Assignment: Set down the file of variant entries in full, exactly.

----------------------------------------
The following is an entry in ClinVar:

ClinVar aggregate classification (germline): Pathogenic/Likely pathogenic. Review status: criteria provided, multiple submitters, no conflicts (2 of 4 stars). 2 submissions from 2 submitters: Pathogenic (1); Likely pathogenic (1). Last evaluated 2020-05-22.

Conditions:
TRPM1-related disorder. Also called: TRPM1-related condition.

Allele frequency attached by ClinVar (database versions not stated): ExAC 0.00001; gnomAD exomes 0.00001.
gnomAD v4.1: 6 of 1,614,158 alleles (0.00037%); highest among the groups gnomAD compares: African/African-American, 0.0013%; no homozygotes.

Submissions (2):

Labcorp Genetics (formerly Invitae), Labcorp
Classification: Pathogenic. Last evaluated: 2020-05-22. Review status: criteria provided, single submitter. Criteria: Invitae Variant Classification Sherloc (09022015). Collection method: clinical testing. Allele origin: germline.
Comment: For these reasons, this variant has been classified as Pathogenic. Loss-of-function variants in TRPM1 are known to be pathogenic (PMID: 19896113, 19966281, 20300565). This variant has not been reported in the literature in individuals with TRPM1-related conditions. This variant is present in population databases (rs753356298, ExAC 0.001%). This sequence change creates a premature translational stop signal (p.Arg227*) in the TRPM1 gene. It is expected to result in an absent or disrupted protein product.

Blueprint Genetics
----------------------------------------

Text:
The following is an entry in ClinVar:

ClinVar aggregate classification (germline): Pathogenic/Likely pathogenic. Review status: criteria provided, multiple submitters, no conflicts (2 of 4 stars). 2 submissions from 2 submitters: Pathogenic (1); Likely pathogenic (1). Last evaluated 2020-05-22.

Conditions:
TRPM1-related disorder. Also called: TRPM1-related condition.

Allele frequency attached by ClinVar (database versions not stated): ExAC 0.00001; gnomAD exomes 0.00001.
gnomAD v4.1: 6 of 1,614,158 alleles (0.00037%); highest among the groups gnomAD compares: African/African-American, 0.0013%; no homozygotes.

Submissions (2):

Labcorp Genetics (formerly Invitae), Labcorp
Classification: Pathogenic. Last evaluated: 2020-05-22. Review status: criteria provided, single submitter. Criteria: Invitae Variant Classification Sherloc (09022015). Collection method: clinical testing. Allele origin: germline.
Comment: For these reasons, this variant has been classified as Pathogenic. Loss-of-function variants in TRPM1 are known to be pathogenic (PMID: 19896113, 19966281, 20300565). This variant has not been reported in the literature in individuals with TRPM1-related conditions. This variant is present in population databases (rs753356298, ExAC 0.001%). This sequence change creates a premature translational stop signal (p.Arg227*) in the TRPM1 gene. It is expected to result in an absent or disrupted protein product.

Blueprint Genetics